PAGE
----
Nearly a century past its construction, a derelict colonial-style house in Seoul’s Jongno district has been restored. Its former residents—Albert W. Taylor, a Nevada-born businessman who worked in Korea’s mining industry, and his wife Mary L. Taylor, a British actor—witnessed and recorded critical moments in Korean history.
In 1919, when Korea was under Japanese occupation, Albert was tapped to cover an abdicated Korean emperor’s funeral as a foreign correspondent. In the same year, Mary gave birth to their son at Seoul’s Severance Hospital. It was a moment of joy for the Taylors, but for the greenhorn newspaperman Albert, a thrilling discovery came into sight: a copy of the Korean Declaration of Independence, tucked under the sheets of his wife’s bed. It had been furtively printed in the hospital’s basement to prepare for one of the most significant events of Korea’s independence movement, and a nurse had hidden a copy. Albert was fluent in Korean by then and recognized the document. He filed a report via his brother, who stuffed the documents in the heel of his shoe, whisked it to Tokyo to avoid police surveillance, and cabled the American press. Later on, Albert further contributed to the Korean cause by reporting on a massacre by the Imperial Japanese Army and trials of Korean independence activists.
But how the Taylors acquired Dilkusha House is another story less touched by serendipity. One day, Mary saw a large, centuries-old ginkgo tree and instantly became enamored with it. When the Taylors bought the parcel of land abutting it to build a house, they were met with protesting locals and a shaman’s malediction. But the couple was undeterred, and a two-story red-brick house was completed in 1924. They named their new abode Dilkusha—meaning “Palace of Heart’s Delight” in Hindi—after the Dilkusha Kothi Palace in India.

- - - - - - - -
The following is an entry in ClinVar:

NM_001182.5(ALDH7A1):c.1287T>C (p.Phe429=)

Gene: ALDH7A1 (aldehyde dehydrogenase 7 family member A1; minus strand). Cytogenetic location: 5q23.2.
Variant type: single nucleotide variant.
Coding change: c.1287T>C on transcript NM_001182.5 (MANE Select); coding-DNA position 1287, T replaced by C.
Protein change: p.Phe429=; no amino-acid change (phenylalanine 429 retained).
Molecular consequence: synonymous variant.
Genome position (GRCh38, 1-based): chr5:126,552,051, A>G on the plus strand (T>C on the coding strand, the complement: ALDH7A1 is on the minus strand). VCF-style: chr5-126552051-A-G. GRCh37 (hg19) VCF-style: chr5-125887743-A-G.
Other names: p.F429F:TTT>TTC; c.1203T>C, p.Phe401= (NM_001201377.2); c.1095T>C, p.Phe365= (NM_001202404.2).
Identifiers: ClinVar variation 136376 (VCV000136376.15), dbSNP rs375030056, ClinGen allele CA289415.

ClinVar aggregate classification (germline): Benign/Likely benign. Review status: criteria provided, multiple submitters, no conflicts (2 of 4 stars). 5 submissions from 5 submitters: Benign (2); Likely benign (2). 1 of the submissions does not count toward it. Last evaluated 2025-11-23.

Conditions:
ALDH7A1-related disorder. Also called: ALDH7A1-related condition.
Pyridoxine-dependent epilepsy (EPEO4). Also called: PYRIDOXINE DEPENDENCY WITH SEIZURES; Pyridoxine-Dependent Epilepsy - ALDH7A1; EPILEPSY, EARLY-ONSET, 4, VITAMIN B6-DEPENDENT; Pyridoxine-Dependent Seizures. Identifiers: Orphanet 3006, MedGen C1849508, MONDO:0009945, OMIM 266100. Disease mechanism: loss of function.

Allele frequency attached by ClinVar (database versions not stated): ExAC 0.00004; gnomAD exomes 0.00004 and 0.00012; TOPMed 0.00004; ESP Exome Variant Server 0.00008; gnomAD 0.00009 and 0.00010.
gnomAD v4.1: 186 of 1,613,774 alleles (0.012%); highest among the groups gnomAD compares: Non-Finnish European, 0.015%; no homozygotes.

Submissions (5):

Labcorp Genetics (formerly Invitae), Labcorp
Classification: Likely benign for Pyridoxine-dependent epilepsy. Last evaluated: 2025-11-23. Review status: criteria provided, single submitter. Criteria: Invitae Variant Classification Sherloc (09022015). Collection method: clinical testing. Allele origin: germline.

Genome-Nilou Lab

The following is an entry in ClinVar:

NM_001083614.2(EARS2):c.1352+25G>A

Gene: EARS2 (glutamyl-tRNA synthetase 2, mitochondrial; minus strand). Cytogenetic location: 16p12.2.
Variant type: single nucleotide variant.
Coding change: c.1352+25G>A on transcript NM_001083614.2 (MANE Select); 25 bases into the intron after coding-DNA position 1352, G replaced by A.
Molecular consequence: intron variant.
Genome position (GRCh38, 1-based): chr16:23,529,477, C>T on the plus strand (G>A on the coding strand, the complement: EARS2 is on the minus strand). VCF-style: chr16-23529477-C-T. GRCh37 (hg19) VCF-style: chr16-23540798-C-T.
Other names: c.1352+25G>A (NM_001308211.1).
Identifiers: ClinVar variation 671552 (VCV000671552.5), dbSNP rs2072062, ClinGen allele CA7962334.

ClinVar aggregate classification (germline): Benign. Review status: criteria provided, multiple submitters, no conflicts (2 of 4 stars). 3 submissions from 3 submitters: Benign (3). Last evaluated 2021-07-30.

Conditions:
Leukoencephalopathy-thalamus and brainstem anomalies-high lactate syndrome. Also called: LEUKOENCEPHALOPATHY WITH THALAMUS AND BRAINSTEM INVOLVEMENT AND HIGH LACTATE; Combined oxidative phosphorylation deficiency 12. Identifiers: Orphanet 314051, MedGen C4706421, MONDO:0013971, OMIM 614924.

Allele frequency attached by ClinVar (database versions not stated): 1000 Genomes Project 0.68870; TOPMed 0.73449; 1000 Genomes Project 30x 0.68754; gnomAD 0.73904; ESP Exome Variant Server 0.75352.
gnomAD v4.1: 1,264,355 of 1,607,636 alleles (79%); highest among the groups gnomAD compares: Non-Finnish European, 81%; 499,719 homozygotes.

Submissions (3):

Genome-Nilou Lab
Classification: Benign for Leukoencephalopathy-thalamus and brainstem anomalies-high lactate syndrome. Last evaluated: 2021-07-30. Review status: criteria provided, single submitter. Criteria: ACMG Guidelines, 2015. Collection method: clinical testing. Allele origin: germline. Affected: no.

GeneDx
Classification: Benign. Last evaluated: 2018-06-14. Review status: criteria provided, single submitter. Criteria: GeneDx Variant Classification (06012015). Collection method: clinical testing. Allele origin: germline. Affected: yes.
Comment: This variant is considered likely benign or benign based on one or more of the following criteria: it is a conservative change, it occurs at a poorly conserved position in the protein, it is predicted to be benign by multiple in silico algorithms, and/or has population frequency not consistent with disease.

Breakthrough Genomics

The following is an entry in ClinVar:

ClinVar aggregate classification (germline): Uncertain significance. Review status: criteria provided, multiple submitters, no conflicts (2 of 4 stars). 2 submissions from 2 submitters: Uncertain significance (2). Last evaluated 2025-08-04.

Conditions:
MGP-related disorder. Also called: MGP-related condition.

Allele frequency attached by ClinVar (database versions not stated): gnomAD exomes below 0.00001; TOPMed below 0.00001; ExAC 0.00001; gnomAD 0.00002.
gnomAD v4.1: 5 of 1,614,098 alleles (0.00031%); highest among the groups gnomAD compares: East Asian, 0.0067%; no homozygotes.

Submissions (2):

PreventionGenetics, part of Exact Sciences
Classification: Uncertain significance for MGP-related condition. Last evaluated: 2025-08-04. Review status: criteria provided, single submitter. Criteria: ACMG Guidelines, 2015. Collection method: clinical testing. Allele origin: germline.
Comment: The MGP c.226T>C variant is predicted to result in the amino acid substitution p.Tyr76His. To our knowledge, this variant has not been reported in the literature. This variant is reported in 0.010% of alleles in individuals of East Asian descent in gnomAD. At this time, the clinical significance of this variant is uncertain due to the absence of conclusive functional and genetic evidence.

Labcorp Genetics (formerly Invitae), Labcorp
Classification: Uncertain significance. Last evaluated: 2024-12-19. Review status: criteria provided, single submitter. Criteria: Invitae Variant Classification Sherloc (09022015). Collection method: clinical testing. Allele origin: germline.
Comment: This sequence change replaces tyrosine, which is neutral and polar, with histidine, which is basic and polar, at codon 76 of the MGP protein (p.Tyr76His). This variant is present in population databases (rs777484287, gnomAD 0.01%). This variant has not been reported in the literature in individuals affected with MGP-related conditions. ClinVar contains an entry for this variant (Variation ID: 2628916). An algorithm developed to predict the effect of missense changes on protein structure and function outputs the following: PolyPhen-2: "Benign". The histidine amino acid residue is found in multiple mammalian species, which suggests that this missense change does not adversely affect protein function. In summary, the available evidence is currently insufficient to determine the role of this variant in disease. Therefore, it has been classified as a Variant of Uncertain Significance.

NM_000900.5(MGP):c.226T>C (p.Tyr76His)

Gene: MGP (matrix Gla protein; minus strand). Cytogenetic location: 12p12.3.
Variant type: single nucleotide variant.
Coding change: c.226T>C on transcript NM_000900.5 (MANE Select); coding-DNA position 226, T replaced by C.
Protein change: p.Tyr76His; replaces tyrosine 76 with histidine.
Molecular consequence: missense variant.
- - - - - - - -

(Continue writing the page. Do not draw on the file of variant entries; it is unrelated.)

In 1926, a lightning strike seared Dilkusha, destroying its roof and attic. The house was repaired in 1930, and Albert etched a verse from the book of Psalms on a foundation stone, which is still visible today. The couple eventually bid a permanent farewell to Dilkusha when the Japanese government expelled them from Korea in 1942. After their departure, Dilkusha was sold off and briefly inhabited by a Korean politician, before his property was seized by the state in 1963.
For decades, Dilkusha sat in state possession, abandoned but not entirely vacant. Squatters slinked in and settled over the years, sometimes more than a dozen households at a time. They were unaware of the house’s former owners, as were the rest of the community, until Bruce Taylor, Albert’s son, returned to Korea in 2005 and identified the house with the help of a Korean professor after a two-month search. It wasn’t until 2020 that the house was restored.
At Dilkusha House, visitors can find news clippings, the Taylors’ portraits, and personal belongings, and rooms recreated from photographs.